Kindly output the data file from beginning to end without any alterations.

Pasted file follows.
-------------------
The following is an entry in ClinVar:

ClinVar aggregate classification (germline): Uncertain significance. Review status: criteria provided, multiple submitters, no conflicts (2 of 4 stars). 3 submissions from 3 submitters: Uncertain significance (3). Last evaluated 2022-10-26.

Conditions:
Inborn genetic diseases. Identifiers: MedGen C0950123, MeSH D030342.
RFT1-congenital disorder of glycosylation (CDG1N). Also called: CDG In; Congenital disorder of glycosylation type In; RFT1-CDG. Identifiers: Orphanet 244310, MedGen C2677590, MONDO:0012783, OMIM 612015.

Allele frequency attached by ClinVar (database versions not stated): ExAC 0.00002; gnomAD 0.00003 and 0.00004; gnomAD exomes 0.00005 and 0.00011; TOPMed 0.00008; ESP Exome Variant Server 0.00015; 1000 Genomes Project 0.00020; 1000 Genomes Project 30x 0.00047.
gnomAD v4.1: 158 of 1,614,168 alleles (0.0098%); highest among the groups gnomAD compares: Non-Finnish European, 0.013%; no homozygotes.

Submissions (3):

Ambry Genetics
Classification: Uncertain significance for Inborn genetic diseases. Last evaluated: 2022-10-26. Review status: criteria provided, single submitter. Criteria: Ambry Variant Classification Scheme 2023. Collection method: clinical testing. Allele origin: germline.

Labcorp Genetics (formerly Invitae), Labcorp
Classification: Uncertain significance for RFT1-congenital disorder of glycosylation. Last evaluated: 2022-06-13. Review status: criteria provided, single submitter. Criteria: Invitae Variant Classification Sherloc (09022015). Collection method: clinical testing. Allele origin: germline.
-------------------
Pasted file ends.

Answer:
The following is an entry in ClinVar:

ClinVar aggregate classification (germline): Uncertain significance. Review status: criteria provided, multiple submitters, no conflicts (2 of 4 stars). 3 submissions from 3 submitters: Uncertain significance (3). Last evaluated 2022-10-26.

Conditions:
Inborn genetic diseases. Identifiers: MedGen C0950123, MeSH D030342.
RFT1-congenital disorder of glycosylation (CDG1N). Also called: CDG In; Congenital disorder of glycosylation type In; RFT1-CDG. Identifiers: Orphanet 244310, MedGen C2677590, MONDO:0012783, OMIM 612015.

Allele frequency attached by ClinVar (database versions not stated): ExAC 0.00002; gnomAD 0.00003 and 0.00004; gnomAD exomes 0.00005 and 0.00011; TOPMed 0.00008; ESP Exome Variant Server 0.00015; 1000 Genomes Project 0.00020; 1000 Genomes Project 30x 0.00047.
gnomAD v4.1: 158 of 1,614,168 alleles (0.0098%); highest among the groups gnomAD compares: Non-Finnish European, 0.013%; no homozygotes.

Submissions (3):

Ambry Genetics
Classification: Uncertain significance for Inborn genetic diseases. Last evaluated: 2022-10-26. Review status: criteria provided, single submitter. Criteria: Ambry Variant Classification Scheme 2023. Collection method: clinical testing. Allele origin: germline.

Labcorp Genetics (formerly Invitae), Labcorp
Classification: Uncertain significance for RFT1-congenital disorder of glycosylation. Last evaluated: 2022-06-13. Review status: criteria provided, single submitter. Criteria: Invitae Variant Classification Sherloc (09022015). Collection method: clinical testing. Allele origin: germline.